We’ve all experienced the euphoria that washes over you at the beginning of a vacation to somewhere new — a little town or village tucked away in a sweet corner of the region. You pick up the real estate digests stacked at store entrances; you linger in front of the fliers posted in agency windows. At breakfast on the second day, you turn to your traveling companion and announce, “We should move here.”
The spell usually wears off when you get home. But there are some exceptions to that rule, and one of them is Jamestown, Rhode Island, on Conanicut Island at the mouth of Narragansett Bay. This sleepy village presents a striking contrast to Newport, its bustling, high-profile neighbor to the east. With a population of 5,600 — one of the smallest of the state’s 39 towns — Jamestown is both a residential community and a seaside resort that doesn’t feel like one, even at the height of the summer season.
At the turn of the 20th century, Jamestown was predominantly a summer resort frequented by the wealthy, accessible only by ferry and with several grand hotels lining the waterfront. Today, elements of its resort past mix easily with its newfound residential character — helped, in part, by well-controlled waterfront development that has left large tracts of shoreline accessible to the public. One such beach is part of a two-mile trail system encircling Watson Farm, a 285-acre working farm operated by Historic New England (formerly the Society for the Preservation of New England Antiquities), with the aim of preserving some of the town’s original rural character. Be sure to take a turn on the big swing hanging from the towering poplar tree in front of the 1796 farmhouse.
Across the road, the 1787 windmill near the Quaker Meetinghouse further attests to the island’s rural past and its role as a supplier of the white cornmeal that goes into Rhode Island’s famous jonnycakes. Climb to the top of the turret to take in a dramatic view of the Claiborne Pell (Newport) Bridge soaring over the East Passage.
The 9.5-square-mile island of “Quinunicut” had already been inhabited for thousands of years when a group of colonists purchased it in 1657 from Narragansett Indians. The first regular ferries began running less than 20 years later and remained the only way to access the island until well into the 20th century, when the Jamestown–Verrazano and Newport/Pell bridges were built — a development that some residents still mourn. “Well, we’re attached to the world now,” says Carol Todd, a docent at the Jamestown Historical Society on Narragansett Avenue, which hosts an ongoing exhibit about how the bridges changed life on the island. (Narragansett Avenue, which also holds the hardware store, post office, fire station, pharmacy, marine supply, deli, local bar, and most of the restaurants, is the cross-island connector and the heart of downtown.)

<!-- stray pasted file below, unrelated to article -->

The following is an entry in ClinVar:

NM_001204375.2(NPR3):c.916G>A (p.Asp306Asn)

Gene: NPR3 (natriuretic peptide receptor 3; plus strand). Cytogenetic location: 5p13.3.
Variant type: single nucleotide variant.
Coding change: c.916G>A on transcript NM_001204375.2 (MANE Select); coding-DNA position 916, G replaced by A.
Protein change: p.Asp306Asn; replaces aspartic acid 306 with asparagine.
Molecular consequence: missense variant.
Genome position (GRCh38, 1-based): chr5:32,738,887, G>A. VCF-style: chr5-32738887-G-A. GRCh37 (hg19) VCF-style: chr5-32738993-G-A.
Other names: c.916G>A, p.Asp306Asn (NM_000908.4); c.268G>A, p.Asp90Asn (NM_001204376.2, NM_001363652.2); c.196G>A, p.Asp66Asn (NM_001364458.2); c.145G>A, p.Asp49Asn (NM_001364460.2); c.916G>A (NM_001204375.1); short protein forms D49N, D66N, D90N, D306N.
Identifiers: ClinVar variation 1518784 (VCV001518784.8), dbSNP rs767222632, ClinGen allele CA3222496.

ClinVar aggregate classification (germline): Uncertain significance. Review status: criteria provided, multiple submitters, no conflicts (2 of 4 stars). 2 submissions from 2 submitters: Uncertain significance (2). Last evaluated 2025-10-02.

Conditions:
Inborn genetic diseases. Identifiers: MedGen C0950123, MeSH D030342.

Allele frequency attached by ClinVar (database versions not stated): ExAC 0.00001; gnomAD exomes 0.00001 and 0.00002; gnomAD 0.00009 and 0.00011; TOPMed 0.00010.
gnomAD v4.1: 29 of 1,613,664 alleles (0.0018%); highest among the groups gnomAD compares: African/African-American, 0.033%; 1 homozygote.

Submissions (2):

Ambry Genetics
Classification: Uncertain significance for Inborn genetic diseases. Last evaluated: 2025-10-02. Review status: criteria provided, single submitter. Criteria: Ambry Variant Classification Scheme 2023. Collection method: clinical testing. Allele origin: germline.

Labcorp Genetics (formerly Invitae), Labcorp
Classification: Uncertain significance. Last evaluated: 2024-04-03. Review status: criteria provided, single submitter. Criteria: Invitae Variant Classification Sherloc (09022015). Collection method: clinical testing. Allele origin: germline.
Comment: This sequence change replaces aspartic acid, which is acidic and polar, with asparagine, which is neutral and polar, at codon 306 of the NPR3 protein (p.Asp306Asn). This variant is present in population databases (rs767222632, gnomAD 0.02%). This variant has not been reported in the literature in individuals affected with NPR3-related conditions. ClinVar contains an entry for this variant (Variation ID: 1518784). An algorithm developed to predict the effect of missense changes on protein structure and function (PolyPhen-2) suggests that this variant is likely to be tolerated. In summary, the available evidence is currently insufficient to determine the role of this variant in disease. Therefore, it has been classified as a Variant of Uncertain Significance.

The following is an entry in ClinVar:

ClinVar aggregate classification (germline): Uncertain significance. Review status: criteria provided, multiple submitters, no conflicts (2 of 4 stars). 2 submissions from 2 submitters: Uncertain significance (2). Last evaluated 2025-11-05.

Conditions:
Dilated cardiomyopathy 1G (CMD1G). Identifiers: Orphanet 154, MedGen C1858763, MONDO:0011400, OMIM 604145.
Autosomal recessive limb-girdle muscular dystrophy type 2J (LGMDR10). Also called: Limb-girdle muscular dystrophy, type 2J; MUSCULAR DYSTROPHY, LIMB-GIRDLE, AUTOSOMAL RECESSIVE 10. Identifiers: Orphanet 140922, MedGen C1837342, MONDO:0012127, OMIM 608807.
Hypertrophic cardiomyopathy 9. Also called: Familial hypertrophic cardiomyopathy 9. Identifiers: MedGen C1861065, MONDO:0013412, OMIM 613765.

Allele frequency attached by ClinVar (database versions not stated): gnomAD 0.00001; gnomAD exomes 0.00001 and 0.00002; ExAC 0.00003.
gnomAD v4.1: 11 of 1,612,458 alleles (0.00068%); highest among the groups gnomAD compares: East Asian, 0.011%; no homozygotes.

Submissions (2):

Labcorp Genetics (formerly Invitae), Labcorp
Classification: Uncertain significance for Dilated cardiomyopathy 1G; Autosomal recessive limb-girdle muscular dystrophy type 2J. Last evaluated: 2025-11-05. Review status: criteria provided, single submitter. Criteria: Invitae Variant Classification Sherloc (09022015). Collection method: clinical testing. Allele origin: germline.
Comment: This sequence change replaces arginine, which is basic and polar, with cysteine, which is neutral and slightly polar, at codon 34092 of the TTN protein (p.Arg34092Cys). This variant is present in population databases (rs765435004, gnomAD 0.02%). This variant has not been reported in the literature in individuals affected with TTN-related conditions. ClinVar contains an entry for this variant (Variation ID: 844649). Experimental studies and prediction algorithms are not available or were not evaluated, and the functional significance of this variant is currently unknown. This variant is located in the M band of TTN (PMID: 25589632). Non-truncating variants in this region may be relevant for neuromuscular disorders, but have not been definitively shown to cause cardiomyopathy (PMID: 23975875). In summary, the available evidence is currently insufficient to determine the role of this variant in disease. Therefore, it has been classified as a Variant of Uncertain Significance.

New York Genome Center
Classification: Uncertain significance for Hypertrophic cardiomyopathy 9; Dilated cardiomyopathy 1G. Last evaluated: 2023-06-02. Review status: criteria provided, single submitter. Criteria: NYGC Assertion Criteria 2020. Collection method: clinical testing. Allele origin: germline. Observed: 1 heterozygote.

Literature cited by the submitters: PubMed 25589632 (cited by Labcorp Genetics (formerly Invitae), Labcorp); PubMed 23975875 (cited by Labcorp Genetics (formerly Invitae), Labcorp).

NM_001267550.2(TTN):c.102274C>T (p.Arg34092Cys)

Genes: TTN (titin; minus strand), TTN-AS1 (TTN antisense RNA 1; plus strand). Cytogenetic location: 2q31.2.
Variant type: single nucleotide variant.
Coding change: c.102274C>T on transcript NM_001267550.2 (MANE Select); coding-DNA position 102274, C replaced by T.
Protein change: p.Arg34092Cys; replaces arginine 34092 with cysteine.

Although the bridges transformed Jamestown into a bedroom community for cities as far away as Providence and Boston, the island is still relatively isolated by modern standards, but only physically. New York Times delivery boxes can be spotted in front of scores of homes dotting the island, many of which are historic or older single-family residences on large lots, interspersed with newer developments.
If you’d rather rent than buy, try The Bay Voyage — an inn so-named because it was ferried across the bay to its current location on Bryer Point Beach, where you can all but pull your kayak up to the reception desk. The inn is a short walk up Conanicus Avenue from East Ferry, where Narragansett Avenue meets the waterfront and the Jamestown & Newport Ferry docks (be sure to stop at Rose Island for a tour of the lighthouse.) Spend the morning here browsing the boutiques, shops, and galleries. Sit with a coffee on East Ferry Market & Deli‘s brick patio overlooking the harbor, or grab a picnic lunch for your day-trip.
Kayaks may be rented behind the dock master’s office for a paddle around the harbor or perhaps out to Clingstone, the famous, but private, “house on the rocks.” Later in the day, grab an ice-cream cone at Spinnaker’s and catch one of the many free evening concerts at the waterfront park. Complimentary on-street parking and the proximity of public restrooms at the community recreation center make it all easy.
If you have access to cooking facilities or are camping at Fort Getty Recreational Area, keep heading north to Zeek’s Creek Bait & Tackle for some of the freshest seafood in the state. While there, take in the view of Great Creek, where local clammers rake the muddy bottom searching for quahogs. Just north of Zeek’s you’ll find birdwatchers setting up scopes at Marsh Meadows, where the Audubon Society has erected a perch for nesting osprey, which sail, swoop, and dive over the wetlands in search of fish.
On the southern half of the island you’ll find Mackerel Cove, the only swimming beach on the island. Spend the day here and line up at Del’s frozen-lemonade truck, an iconic fixture in the parking lot. If you’re in town for the Fourth of July, take in the fireworks show, launched roadside from the beach.Continue on to Beavertail State Park at the southernmost tip of the island — the best place to watch the sunset, as well as the sailboats gliding in and out of the bay. Visit the lighthouse museum and the small aquarium, or watch surfcasters face the salty spray of the Atlantic in hopes of hauling in a giant bluefish. Fishermen and others congregate on the rocks below the foundation of the 1749 lighthouse (the first in Rhode Island and third in the country), which was lost until it was revealed again by the scouring waves of the 1938 hurricane.
Near day’s end, scramble down the rocks to claim a spot among locals and fellow travelers alike. In your own private crevice or cove, everyone else falls from sight, letting you ponder what it might be like to live here, as you enjoy the brilliance of the sunset.